U.S. District Court Judge Edward Chen in San Francisco ordered the Trump administration to halt its plans to terminate Temporary Protected Status (TPS) for individuals from El Salvador, Haiti, Nicaragua and Sudan. Employees with TPS from the affected four countries will temporarily maintain their right to work in the United States while a lawsuit in the U.S. District Court for the Northern District of California challenging the government’s decision to end TPS is resolved.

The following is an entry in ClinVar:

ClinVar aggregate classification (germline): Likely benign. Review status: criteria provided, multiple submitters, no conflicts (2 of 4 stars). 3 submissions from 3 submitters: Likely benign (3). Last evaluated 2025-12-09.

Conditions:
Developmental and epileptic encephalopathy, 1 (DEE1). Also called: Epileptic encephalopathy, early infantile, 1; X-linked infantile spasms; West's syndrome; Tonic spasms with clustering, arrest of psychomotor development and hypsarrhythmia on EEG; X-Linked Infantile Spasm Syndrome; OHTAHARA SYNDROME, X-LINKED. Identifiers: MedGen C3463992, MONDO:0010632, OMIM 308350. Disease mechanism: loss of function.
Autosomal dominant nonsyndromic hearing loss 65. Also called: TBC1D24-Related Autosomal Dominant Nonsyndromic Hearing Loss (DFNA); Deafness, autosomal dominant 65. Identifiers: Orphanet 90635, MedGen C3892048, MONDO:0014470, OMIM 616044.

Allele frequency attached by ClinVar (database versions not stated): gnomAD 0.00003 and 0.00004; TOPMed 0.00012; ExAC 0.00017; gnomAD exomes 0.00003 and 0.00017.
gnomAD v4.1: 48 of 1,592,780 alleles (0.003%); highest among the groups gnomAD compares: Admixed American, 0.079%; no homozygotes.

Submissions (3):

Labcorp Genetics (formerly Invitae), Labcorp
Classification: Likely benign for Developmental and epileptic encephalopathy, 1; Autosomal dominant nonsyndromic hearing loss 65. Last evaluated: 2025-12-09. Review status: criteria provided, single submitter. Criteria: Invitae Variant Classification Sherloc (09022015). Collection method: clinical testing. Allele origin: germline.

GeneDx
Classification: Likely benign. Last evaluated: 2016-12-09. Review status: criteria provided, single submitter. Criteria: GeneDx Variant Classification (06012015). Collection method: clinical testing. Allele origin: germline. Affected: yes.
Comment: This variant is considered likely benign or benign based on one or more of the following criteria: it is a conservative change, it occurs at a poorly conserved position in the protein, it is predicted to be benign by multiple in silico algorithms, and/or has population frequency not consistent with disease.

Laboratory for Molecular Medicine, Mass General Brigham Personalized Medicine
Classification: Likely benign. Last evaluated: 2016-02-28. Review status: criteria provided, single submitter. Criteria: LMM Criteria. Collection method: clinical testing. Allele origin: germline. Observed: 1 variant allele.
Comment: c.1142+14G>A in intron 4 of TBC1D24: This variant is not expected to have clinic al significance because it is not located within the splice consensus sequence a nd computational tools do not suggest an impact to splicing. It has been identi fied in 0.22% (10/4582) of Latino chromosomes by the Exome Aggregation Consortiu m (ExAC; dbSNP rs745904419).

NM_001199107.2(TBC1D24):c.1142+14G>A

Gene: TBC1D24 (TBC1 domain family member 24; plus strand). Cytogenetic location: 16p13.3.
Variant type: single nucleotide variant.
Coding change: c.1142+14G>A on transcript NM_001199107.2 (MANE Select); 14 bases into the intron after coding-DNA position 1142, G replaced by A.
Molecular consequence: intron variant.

Congress created the status in 1990 to offer foreign nationals temporary permission to live and work in the U.S., instead of being returned to countries that are deemed unsafe after natural disasters, armed conflict or other emergency situations. Salvadorans, for example—the largest group of TPS holders at approximately 200,000—were provided the provisional status and protected from deportation after earthquakes hit the country in 2001, and their protected status has been routinely renewed ever since. Similarly, 50,000 Haitians, the second largest group holding TPS, were granted protection after Haiti’s 2010 earthquake. About 2,500 Nicaraguans have lived and worked in the U.S. with TPS since 1998.